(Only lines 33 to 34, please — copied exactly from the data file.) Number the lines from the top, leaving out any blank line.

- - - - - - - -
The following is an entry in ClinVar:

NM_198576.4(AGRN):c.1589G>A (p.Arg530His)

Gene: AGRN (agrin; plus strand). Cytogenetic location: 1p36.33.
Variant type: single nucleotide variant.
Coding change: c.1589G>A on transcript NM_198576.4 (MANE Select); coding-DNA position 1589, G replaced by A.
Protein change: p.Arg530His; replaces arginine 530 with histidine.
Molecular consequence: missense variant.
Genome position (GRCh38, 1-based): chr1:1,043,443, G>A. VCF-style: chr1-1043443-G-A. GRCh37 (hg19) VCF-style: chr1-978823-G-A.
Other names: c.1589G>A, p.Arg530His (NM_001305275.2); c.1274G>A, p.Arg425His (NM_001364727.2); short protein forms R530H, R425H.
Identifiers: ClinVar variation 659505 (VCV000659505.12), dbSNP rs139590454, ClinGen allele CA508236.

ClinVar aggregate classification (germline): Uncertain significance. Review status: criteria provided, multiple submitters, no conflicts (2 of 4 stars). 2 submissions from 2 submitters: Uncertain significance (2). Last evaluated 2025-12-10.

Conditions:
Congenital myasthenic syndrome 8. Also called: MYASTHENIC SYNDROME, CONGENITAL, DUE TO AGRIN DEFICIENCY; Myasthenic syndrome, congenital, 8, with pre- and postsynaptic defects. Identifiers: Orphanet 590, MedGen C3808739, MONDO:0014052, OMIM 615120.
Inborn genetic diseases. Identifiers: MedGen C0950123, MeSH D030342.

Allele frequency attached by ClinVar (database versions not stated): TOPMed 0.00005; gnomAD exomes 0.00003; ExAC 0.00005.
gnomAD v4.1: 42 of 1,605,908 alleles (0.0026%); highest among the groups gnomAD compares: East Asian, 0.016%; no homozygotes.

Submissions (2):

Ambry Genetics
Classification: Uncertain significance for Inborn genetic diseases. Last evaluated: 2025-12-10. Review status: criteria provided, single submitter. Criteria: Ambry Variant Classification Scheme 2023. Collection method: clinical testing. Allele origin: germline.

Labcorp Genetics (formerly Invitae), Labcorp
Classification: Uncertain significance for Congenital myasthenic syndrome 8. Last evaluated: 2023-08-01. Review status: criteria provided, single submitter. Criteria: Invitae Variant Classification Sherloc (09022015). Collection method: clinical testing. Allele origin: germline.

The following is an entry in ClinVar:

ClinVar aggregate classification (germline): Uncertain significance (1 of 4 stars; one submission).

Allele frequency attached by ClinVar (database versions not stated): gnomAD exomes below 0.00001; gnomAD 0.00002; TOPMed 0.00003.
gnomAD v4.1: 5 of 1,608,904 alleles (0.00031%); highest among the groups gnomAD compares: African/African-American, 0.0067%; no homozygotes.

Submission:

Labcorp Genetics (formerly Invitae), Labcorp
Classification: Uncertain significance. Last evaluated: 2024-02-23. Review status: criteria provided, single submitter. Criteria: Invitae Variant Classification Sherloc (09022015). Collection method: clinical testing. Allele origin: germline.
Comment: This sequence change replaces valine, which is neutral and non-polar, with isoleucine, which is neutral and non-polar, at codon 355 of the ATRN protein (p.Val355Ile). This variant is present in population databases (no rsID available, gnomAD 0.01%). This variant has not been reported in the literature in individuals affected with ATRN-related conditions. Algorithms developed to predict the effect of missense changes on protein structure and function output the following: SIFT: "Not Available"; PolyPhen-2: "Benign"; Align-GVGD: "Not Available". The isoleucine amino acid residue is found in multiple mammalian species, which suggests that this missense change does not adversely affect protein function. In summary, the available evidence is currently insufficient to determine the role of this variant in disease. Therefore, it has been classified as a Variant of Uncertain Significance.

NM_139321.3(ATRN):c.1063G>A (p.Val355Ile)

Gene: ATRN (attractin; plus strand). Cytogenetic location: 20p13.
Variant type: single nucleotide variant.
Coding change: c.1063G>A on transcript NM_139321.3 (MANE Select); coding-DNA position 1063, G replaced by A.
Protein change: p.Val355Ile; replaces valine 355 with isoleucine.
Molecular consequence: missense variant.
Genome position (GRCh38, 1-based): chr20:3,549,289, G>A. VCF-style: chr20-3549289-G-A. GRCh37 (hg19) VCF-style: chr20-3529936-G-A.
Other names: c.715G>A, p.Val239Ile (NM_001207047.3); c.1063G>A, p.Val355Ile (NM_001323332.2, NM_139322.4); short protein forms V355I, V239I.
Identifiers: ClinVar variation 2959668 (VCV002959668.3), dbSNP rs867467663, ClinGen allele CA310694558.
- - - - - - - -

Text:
Coding change: c.1063G>A on transcript NM_139321.3 (MANE Select); coding-DNA position 1063, G replaced by A.
Protein change: p.Val355Ile; replaces valine 355 with isoleucine.